Documentation for Immediately Dangerous To Life or Health Concentrations (IDLHs)
CAS number: 64–17–5
NIOSH REL: 1000 ppm (1,900 mg/m3) TWA
Current OSHA PEL: 1000 ppm (1,900 mg/m3) TWA
1989 OSHA PEL: Same as current PEL
1993-1994 ACGIH TLV: 1000 ppm (1,880 mg/m3) TWA
Description of Substance: Clear, colorless liquid with a weak, ethereal, vinous odor.
LEL:. . 3.3% (10% LEL: 3,300 ppm)
Original (SCP) IDLH: 15,000 ppm
Basis for original (SCP) IDLH: The chosen IDLH (15,000 ppm) is based on human inhalation data and is conservative. At 15,000 ppm "there was continuous lachrymation and coughing" in the exposed individuals [Lester and Greenberg 1951]. Further evidence of the IDLH being conservative is the report in Patty  that a 2-hour exposure to 19,260 ppm only produced light narcosis in the rat; a 255-minute exposure to 19,260 ppm produced no signs of intoxication in the guinea pig; a 75-minute exposure to 23,940 ppm produced narcosis in the mouse; and a 80-minute exposure to 13,300 ppm caused ataxia in the mouse.
Short-term exposure guidelines: None developed
ACUTE TOXICITY DATA
Lethal concentration data:
Tiunov et al. 1982
|54,200 ppm (2.71)|
40,727 ppm (2.0)
Lethal dose data:
Wiberg et al. 1970
Other animal data: RD50 (mouse), 27,314 ppm [Alarie 1981].
Human data: It was reported in a clinical study that concentrations greater than 20,900 ppm were intolerably irritating and 15,000 ppm caused continuous lacrimation and coughing while concentrations between 5,200 and 10,400 ppm allowed work to be carried on, but with a certain amount of discomfort [Lester and Greenberg 1951]. In this same study, it was determined that 62% of the ethyl alcohol inhaled was absorbed [Lester and Greenberg 1951].
|Revised IDLH: 3,300 ppm [LEL]
Basis for revised IDLH: Based on health considerations and acute inhalation toxicity data in humans [Lester and Greenberg 1951], a value of about 10,000 ppm would have been appropriate. However, the revised IDLH for ethyl alcohol is 3,300 ppm based strictly on safety considerations (i.e., being 10% of the lower explosive limit of 3.3%).
1. Alarie Y . Dose-response analysis in animal studies: prediction of human responses. Environ Health Perspect 42:9-13.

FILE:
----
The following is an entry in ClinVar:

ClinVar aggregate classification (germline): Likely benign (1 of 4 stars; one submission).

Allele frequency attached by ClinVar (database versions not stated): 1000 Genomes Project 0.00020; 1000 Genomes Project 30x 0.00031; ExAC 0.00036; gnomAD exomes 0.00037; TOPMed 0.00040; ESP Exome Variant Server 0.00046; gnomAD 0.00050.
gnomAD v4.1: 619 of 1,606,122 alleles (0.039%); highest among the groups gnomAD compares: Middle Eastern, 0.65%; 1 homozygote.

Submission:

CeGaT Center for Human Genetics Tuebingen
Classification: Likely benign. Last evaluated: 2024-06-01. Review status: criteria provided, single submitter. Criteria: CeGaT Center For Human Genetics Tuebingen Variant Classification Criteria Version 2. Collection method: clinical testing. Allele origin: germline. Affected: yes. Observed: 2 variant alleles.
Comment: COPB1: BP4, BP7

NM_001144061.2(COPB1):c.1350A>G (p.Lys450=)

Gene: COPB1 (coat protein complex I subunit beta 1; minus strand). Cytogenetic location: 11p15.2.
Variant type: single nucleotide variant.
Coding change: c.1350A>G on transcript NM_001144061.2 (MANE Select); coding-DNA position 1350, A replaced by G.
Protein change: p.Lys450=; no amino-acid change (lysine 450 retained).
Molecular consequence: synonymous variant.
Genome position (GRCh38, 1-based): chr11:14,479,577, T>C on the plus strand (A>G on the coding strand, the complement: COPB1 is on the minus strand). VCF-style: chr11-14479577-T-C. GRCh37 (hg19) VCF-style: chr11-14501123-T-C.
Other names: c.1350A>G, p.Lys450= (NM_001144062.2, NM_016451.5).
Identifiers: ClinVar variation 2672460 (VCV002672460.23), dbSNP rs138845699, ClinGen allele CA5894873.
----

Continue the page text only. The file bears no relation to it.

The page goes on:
2. Lester D, Greenberg LA . The inhalation of ethyl alcohol by man. I. Industrial hygiene and medicolegal aspects. II. Individuals treated with tetraethylthiuram disulfide. Q J Stud Alcohol 12:167-178.
3. Nielsen GD, Alarie Y . Sensory irritation, pulmonary irritation, and respiratory stimulation by airborne benzene and alkylbenzenes: prediction of safe industrial exposure levels and correlation of their thermodynamic properties. Toxicol Appl Pharmacol 26(8):53.
4. NPIRI . Raw materials data handbook, physical and chemical properties, fire hazard and health hazard data. Vol. 1. Organic solvents. Bethlehem, PA: National Printing Ink Research Institute, p. 44.
5. Patty FA, ed. . Industrial hygiene and toxicology. 2nd rev. ed. Vol. II. Toxicology. New York, NY: Interscience Publishers, Inc., p. 1426.
6. Savchenkov MF . Reaction of different age-groups to intragastric introduction of various poisons. Gig Sanit 32(3):31-35 (in Russian).
7. Tiunov YA, Zhunov VG, et al. . Information from the Soviet Toxicological Center. Gig Tr Prof Zabol 26(8):53-56 (in Russian).
8. Wiberg GS, Trenhold HL, Coldwell BB . Increased ethanol
toxicity in old rats: changes in LD50, in vivo and in vitro metabolism,
and liver alcohol dehydrogenase activity. Toxicol Appl Pharmacol
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